I recently cancelled a subscription to a software product. I didn’t go out of my way to do it; I received the notice that my subscription would be renewed. That reminded me: I never use this! It is of very little value! Why am I paying for this? Cancel!
Sure, as I was cancelling, they asked the one question: “Why are you cancelling?”
But it was too late. It’s like a partner who pathetically pleads and begs as you’re breaking up, “I can’t live without you. You mean everything to me. Just give me a chance to show you that I can change.”
And before I break out into a Taylor Swift song, let’s back up a step and talk about bad profits. Bad profits, as Fred Reichheld points out in his brilliant book Winning on Purpose: “are giving business a bad name; they result from exploiting customers and thus weaken support for capitalism.”
Great example: car rental companies charging a $7 device fee for an electronic toll pass for every day of the rental period, charging an additional driver fee for the spouse to drive, and God forbid you don’t return that jalopy full of gas! Bad profit, bad profit, bad profit.
An auto-renewal that’s snuck under the rug is a bad profit, and one that many companies got away with for years. A C+R Research Survey revealed that 42% of consumers forgot they are still paying for a subscription they no longer use. And a Hiatus Survey found that more than 70% of the surveyed consumers say they continue paying for unwanted subscriptions because they simply forget to cancel the service before it's renewed. And 29% say they didn't know the service was set for auto-renewal.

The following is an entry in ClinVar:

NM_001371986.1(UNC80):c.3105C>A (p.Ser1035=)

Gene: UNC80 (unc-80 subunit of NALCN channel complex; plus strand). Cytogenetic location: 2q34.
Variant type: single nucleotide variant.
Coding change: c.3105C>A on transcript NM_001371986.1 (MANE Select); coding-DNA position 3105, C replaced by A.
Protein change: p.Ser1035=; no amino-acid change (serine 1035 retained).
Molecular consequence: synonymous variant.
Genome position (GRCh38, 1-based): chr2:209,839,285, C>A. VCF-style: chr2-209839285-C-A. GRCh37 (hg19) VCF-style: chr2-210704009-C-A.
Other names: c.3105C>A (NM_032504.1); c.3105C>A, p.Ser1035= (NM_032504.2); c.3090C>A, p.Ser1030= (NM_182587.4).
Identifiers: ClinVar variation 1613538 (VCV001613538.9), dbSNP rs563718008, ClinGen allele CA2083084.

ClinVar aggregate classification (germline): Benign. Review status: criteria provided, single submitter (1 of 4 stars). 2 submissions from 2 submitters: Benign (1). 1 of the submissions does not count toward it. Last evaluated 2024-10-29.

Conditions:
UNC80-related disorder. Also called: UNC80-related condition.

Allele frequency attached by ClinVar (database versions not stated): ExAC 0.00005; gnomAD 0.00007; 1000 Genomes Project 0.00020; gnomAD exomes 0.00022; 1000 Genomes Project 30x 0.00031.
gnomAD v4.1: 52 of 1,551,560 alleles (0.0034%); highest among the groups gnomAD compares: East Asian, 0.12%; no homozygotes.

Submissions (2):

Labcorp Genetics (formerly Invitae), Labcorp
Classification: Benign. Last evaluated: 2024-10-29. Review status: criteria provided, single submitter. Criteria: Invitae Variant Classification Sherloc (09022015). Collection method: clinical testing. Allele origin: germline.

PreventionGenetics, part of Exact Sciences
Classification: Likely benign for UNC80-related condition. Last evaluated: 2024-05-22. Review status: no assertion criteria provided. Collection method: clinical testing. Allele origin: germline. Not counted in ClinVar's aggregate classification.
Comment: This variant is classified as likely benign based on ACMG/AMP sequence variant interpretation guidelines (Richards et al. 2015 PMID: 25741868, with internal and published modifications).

Companies will no longer have a way to sneak the subscription in, thanks to new laws from the FTC. But regardless of the legality, let’s talk about the experience.
We welcome new customers with open arms through our beautiful front door. There are handshakes and smiles, maybe even champagne. They get a “red carpet experience” from our sales and marketing teams. They are onboarded. Trained, perhaps. But then what? What are we doing to keep customers from leaving out the back door?
According to Invesp, acquiring a new customer is five times as expensive as retaining an existing customer. Increasing customer retention rates by 5% increases profits by 25-95%."
Perhaps we don’t want to keep every customer. I get that. Not every customer is a good customer. But what about the good ones?
By the way, according to a study by Lithium, repeat customers tend to spend 33% more than new customers.
Now there’s a good question: Do you have a way to identify the good vs. the bad? Have you done a whale curve or decile analysis on your customer base? That’s great that you know your profit makers from your profit takers! Are you applying any other variables to that analysis, like referrals or longevity?
Ok, so now that we know who we want to keep around, how do we put the customer colander in place?
1. Build trust. And keep it. Do what you say you’re going to do. Set expectations and strive to not only meet but exceed them. Don’t break promises.
2. Seek advice from customers. Ask for feedback, especially as you innovate. Make them feel a part of the team.
3. Treat each customer as an individual. Learn and support their preferences. Meet them wherever they’d like to be met. And make it personal.
4. Serve as a guide to your customer, the hero. It’s not about you. It’s about them. Anticipate their needs and help them on their path.
5. Finally, don’t wait until the renewal period to check in. Define your customer touchpoints, ask the right questions, and be prepared to act if things aren’t right. Close the loop effectively, and you’ll have a loyal customer come renewal time.
Is your company struggling with customer retention? Do you have a customer colander? Would you like to increase customer lifetime value and are ready to focus on these top five?